RAYMORE, Mo. - A lot of attention is being focused on sexual education for teens after two football players in Steubenville, Ohio were convicted of sexually assaulting a 16-year-old girl, then posting humiliating things about their victim on social media.
Now, a Kansas City-based group is meeting with thousands of students, hoping to change teenage boys' attitudes about rape. The group, Metropolitan Organization to Counter Sexual Assault (MOCSA), will be at Ray-Pec East Middle School Monday to speak candidly with 7th and 8th grade boys about rape.
The group has spoken with thousands of students over the past decade, but tells us the Steubenville case is renewing their mission to speak with boys about the misconceptions surrounding sexual assault.
Keith Bradley, MOCSA’s education specialist, says when he hears stories about sexual assault happening either locally or nationally, he can’t help but wonder if anybody told those boys that it’s not okay to sexually assault someone, even if, for example, the victim has been drinking.
"They'll say, 'Well my buddy jokes about rape all the time and it's no big deal,'" Bradley explained. "Yet, after I speak with them they’ve heard somebody talking about the momentous impacts and that gives them a something to wrestle with."
MOCSA program coordinator Melanie Austin says the biggest step is being able to talk about sensitive topics like rape. “It's time. It's time to talk about sexual violence and it’s time to prevent sexual violence. It's time to prevent abuse from happening," she elaborated.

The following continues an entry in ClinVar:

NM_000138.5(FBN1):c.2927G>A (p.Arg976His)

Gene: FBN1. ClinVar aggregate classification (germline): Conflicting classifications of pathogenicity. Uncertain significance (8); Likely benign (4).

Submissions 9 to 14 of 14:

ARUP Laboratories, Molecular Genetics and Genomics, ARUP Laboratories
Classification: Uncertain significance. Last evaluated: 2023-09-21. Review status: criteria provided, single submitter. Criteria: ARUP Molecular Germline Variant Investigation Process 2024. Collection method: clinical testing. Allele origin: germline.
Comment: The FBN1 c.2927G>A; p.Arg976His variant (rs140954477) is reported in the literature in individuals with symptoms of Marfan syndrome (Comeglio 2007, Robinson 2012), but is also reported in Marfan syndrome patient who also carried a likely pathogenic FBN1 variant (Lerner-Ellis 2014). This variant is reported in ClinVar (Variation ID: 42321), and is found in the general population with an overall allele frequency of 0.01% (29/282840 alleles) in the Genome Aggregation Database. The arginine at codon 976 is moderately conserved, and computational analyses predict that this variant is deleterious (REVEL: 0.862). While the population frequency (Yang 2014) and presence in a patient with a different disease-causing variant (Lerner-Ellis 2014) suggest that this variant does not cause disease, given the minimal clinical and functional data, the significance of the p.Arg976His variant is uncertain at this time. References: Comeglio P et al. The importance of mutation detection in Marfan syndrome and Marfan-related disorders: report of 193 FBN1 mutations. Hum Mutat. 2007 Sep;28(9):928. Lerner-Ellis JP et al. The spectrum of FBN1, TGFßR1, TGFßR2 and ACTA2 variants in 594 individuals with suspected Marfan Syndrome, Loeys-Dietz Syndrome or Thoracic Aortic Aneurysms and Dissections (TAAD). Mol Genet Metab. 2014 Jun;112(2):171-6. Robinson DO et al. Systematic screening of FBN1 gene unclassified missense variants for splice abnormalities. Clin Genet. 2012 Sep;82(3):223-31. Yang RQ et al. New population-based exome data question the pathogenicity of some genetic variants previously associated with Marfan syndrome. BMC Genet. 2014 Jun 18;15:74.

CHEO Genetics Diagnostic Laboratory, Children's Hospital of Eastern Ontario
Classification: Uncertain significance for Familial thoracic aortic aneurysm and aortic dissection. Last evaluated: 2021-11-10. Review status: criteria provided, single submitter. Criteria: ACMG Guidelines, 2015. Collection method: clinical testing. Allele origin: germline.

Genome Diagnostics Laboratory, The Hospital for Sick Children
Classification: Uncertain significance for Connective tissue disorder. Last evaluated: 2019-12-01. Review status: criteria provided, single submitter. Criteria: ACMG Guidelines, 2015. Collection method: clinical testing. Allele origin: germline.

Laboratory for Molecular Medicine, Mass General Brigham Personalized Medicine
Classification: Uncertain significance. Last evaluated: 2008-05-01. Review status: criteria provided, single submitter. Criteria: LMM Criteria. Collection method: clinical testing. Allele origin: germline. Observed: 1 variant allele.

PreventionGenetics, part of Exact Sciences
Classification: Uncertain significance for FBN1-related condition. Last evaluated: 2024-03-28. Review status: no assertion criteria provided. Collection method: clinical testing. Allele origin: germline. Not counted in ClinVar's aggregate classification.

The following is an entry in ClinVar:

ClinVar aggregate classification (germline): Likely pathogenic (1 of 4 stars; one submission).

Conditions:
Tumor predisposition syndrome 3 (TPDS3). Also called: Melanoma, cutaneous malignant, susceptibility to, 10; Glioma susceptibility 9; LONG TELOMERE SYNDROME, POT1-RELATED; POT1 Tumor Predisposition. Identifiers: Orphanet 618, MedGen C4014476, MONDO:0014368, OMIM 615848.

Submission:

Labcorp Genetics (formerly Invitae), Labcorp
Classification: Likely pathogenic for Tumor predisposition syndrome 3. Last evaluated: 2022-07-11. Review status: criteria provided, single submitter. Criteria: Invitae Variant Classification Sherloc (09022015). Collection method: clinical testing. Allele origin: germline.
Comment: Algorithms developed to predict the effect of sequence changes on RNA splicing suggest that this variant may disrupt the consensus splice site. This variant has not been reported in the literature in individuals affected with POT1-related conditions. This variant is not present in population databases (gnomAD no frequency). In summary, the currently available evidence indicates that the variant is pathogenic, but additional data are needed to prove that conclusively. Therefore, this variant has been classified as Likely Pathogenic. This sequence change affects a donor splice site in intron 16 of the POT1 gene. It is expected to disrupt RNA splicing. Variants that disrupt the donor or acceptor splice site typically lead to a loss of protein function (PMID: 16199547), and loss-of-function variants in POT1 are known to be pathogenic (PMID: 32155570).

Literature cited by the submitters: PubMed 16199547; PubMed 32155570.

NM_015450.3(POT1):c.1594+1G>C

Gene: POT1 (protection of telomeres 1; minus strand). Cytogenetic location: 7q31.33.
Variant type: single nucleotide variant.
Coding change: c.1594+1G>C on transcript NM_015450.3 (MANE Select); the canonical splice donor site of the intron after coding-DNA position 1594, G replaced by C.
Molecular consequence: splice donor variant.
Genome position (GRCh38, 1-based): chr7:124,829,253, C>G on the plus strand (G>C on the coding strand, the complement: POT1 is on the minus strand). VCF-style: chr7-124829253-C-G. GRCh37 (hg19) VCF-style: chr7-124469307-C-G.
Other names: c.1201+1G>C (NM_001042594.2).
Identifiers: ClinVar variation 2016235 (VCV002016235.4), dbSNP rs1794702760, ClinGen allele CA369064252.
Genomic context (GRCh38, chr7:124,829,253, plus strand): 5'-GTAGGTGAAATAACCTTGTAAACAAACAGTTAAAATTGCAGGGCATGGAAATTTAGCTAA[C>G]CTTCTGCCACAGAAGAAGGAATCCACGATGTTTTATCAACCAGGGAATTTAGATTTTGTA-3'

The MOCSA group will be talking to the boys during their health class.
They also say the boys are surprisingly happy to talk about these topics because it's really the only opportunity they have to talk candidly with someone who they don't have to see on a daily basis like a parent or teacher.
Bradley added that a lot of men and boys will never rape or sexually assault a woman but, “a lot of them don't know what to do about it if they merely see it or know it is happening. If we can get one guy to step up, statistics show many more guys are likely to step up with him."
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